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Botchford Receives Griffin B. Bell Award for Community Service

May 25, 2007

Media Contact:
Mark Vanderhoek
(478) 301-4037

MACON, Ga. – Steuart H. Botchford is one of two students to receive the highest honor Mercer University bestows on a graduating student: the Griffin B. Bell Award for Community Service. He was presented a crystal Steuben sculpture during the May 12th commencement of the Mercer’s College of Liberal Arts, where he received a bachelor of arts degree.


Named in honor of Mercer alumnus and former United States Attorney General Griffin B. Bell, the award recognizes students who have exemplified the true meaning of community service during their studies, improving the lives of others through their dedication and commitment. The Bell award is the only University honor that may be presented to students across all 11 of Mercer’s schools and colleges. The other 2007 award recipient is Chpryelle Carr, a doctor of medicine graduate of the Mercer University School of Medicine.


The Fort Myers resident is the son of Hawley Botchford and Mason Maulsby. He is a 2003 Cypress Lake High School Center for the Arts graduate.


Throughout his four years at Mercer, Botchford was a campus leader. The 2006-2007 president of the Student Government Association for the Macon campus, he participated in several aspects of student government, serving as parliamentarian his junior year. Representing the student body on the Macon campus with strong leadership and vision, he successfully increased student participation in key policy-making decisions. He was tapped for membership by the national leadership honor society of Omicron Delta Kappa.


He volunteered with a number of service organizations on campus and in the community. He was a member of the Mercer Ambassadors, a selected group of students who assist with university events and functions, and a volunteer with the ALS (Amyotrophic Lateral Sclerosis) Society, the Macon City Food Bank and Habitat for Humanity. A member of the Mercer Orchestra and the Mercer Singers, he tutored students with the Macon Youth Orchestra. He received the Thelma “T-Lady” Ross Spirit of Mercer Award in recognition of his commitment to the university.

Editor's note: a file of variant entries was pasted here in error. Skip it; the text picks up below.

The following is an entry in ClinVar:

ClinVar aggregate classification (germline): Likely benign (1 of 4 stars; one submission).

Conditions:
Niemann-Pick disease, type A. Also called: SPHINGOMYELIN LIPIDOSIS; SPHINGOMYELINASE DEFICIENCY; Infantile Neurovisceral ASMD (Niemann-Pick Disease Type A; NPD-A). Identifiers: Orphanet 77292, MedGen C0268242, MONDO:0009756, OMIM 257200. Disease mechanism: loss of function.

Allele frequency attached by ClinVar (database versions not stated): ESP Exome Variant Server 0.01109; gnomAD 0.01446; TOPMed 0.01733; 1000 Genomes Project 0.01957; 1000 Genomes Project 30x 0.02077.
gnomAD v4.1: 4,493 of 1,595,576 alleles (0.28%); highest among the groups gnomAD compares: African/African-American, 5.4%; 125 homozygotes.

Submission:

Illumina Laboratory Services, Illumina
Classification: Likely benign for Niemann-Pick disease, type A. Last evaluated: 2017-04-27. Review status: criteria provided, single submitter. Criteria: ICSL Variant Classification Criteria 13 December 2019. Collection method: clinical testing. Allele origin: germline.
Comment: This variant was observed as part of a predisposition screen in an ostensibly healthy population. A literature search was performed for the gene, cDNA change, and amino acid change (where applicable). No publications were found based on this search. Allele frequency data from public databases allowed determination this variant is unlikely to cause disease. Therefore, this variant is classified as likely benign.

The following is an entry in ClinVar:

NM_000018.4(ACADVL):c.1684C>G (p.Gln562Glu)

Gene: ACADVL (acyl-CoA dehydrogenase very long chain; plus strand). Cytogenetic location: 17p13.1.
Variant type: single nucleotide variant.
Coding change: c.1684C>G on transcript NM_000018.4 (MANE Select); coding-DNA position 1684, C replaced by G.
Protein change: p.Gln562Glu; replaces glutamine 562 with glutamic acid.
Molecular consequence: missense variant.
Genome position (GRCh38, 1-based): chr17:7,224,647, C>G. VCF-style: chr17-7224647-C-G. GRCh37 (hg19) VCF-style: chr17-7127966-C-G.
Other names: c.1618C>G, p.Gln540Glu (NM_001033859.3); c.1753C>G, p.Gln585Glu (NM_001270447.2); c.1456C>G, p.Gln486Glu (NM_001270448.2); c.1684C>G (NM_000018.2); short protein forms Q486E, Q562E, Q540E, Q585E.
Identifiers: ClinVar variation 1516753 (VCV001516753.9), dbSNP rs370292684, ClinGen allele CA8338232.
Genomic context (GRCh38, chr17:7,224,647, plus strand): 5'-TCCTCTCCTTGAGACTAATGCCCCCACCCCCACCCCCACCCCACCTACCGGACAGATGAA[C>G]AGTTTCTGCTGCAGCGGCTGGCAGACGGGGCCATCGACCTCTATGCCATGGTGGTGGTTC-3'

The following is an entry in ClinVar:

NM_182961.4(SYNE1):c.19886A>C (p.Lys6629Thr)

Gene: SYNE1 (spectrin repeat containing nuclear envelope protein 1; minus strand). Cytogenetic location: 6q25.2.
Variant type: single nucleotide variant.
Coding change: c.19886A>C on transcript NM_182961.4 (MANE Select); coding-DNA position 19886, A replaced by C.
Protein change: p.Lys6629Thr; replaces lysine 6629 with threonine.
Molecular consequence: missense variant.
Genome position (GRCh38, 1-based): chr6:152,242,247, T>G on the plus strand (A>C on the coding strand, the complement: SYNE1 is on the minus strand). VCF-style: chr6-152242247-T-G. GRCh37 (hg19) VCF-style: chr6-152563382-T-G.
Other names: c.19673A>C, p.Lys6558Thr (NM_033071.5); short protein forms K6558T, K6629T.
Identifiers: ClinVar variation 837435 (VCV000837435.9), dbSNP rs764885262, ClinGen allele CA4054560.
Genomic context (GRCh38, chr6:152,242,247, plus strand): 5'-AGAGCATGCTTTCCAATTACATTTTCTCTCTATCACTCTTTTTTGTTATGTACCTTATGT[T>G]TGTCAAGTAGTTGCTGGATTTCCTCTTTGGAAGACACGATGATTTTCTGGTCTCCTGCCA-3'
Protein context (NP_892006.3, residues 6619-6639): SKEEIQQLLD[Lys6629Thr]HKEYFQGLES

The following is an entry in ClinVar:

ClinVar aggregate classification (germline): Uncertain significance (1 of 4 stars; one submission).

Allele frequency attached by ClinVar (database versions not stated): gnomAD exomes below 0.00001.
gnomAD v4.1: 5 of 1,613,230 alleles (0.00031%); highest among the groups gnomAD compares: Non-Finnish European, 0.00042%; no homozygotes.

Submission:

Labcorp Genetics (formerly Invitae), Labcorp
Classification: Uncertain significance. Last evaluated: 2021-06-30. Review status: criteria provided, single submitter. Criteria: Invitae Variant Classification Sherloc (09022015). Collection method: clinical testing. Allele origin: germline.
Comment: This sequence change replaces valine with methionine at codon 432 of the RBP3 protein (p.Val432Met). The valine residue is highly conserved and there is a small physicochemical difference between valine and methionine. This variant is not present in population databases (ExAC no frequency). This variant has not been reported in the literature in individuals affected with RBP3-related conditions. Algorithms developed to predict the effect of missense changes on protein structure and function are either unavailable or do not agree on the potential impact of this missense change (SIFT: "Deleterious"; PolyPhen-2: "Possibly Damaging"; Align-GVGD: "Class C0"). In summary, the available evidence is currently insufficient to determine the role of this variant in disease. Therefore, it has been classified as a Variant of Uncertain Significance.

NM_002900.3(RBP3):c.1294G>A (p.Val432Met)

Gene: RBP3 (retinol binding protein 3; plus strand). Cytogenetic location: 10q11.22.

Despite his busy schedule, he took a challenging academic path. A Presidential Scholar, he completed majors in philosophy and economics. 


Active in Greek life, he is a brother of the Phi Delta Theta fraternity. He has served as president, vice president and chaplain/historian, and as a representative on the Interfraternity Council.


Though he received offers from several top-tier law schools, Botchford has instead joined Teach for America, a highly-selective program that recruits the best of recent college graduates and trains them to be teachers in school systems in underprivileged areas of the nation.


About the Griffin B. Bell Award for Community Service:

Judge Griffin B. Bell served as the United States Attorney General in the Administration of President Jimmy Carter. He is a renowned statesman not only in this country, but also around the world. Since graduating from the Mercer Law School some 59 years ago, Judge Bell has given generously of his time and effort in many ways to Mercer University. One of his most valuable contributions to the institution has been as a Mercer Trustee.  He is currently serving his fifth term as a Trustee. In 1999, the Association of Governing Boards and Universities presented him with the Distinguished Service Award in Trusteeship. Judge Bell was one of two national honorees selected from the 50,000 members who volunteer their time to higher education. From the $10,000 the University was awarded in Judge Bell’s honor, the Board of Trustees of Mercer University voted to initiate the Griffin B. Bell Award for Community Service.


About Mercer University:

Founded in 1833, Mercer University is a dynamic and comprehensive center of undergraduate, graduate and professional education. The University has 7,300 students; 11 schools and colleges – liberal arts, law, pharmacy, medicine, business, engineering, education, theology, music, nursing and continuing and professional studies; major campuses in Macon and Atlanta; four regional academic centers across the state; a university press; two teaching hospitals — Memorial Health University Medical Center and the Medical Center of Central Georgia; educational partnerships with Warner Robins Air Logistics Center in Warner Robins and Piedmont Healthcare in Atlanta; an engineering research center in Warner Robins; a performing arts center in Macon; and a NCAA Division I athletic program. For more information, visit